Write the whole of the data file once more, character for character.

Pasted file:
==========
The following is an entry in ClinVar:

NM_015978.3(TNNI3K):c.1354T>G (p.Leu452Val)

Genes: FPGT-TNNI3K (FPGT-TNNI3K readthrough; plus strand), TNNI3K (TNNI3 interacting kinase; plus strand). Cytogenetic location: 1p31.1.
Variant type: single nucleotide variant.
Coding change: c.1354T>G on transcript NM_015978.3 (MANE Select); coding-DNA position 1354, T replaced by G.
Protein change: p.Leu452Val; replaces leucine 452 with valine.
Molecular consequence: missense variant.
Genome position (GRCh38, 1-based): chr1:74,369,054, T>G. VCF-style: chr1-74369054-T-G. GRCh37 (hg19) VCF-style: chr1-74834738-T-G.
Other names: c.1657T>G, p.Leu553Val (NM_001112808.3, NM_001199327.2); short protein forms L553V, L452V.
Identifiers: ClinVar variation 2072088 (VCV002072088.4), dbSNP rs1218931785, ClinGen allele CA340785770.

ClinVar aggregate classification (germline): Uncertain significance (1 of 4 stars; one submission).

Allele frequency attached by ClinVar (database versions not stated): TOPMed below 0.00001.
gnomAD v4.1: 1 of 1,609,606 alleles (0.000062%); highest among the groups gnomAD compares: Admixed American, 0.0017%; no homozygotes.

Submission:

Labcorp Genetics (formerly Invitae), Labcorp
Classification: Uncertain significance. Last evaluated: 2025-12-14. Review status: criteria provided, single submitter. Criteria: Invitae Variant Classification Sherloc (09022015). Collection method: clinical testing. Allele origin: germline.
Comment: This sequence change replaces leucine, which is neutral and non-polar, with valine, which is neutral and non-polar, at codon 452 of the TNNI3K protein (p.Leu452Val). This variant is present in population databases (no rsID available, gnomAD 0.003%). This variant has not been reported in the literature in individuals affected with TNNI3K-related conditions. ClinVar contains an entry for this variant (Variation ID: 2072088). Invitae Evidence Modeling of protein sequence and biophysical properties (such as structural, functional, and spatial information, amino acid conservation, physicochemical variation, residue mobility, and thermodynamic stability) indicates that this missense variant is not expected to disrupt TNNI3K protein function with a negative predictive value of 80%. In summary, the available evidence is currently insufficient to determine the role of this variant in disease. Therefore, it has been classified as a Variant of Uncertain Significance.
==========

The following is an entry in ClinVar:

NM_015978.3(TNNI3K):c.1354T>G (p.Leu452Val)

Genes: FPGT-TNNI3K (FPGT-TNNI3K readthrough; plus strand), TNNI3K (TNNI3 interacting kinase; plus strand). Cytogenetic location: 1p31.1.
Variant type: single nucleotide variant.
Coding change: c.1354T>G on transcript NM_015978.3 (MANE Select); coding-DNA position 1354, T replaced by G.
Protein change: p.Leu452Val; replaces leucine 452 with valine.
Molecular consequence: missense variant.
Genome position (GRCh38, 1-based): chr1:74,369,054, T>G. VCF-style: chr1-74369054-T-G. GRCh37 (hg19) VCF-style: chr1-74834738-T-G.
Other names: c.1657T>G, p.Leu553Val (NM_001112808.3, NM_001199327.2); short protein forms L553V, L452V.
Identifiers: ClinVar variation 2072088 (VCV002072088.4), dbSNP rs1218931785, ClinGen allele CA340785770.

ClinVar aggregate classification (germline): Uncertain significance (1 of 4 stars; one submission).

Allele frequency attached by ClinVar (database versions not stated): TOPMed below 0.00001.
gnomAD v4.1: 1 of 1,609,606 alleles (0.000062%); highest among the groups gnomAD compares: Admixed American, 0.0017%; no homozygotes.

Submission:

Labcorp Genetics (formerly Invitae), Labcorp
Classification: Uncertain significance. Last evaluated: 2025-12-14. Review status: criteria provided, single submitter. Criteria: Invitae Variant Classification Sherloc (09022015). Collection method: clinical testing. Allele origin: germline.
Comment: This sequence change replaces leucine, which is neutral and non-polar, with valine, which is neutral and non-polar, at codon 452 of the TNNI3K protein (p.Leu452Val). This variant is present in population databases (no rsID available, gnomAD 0.003%). This variant has not been reported in the literature in individuals affected with TNNI3K-related conditions. ClinVar contains an entry for this variant (Variation ID: 2072088). Invitae Evidence Modeling of protein sequence and biophysical properties (such as structural, functional, and spatial information, amino acid conservation, physicochemical variation, residue mobility, and thermodynamic stability) indicates that this missense variant is not expected to disrupt TNNI3K protein function with a negative predictive value of 80%. In summary, the available evidence is currently insufficient to determine the role of this variant in disease. Therefore, it has been classified as a Variant of Uncertain Significance.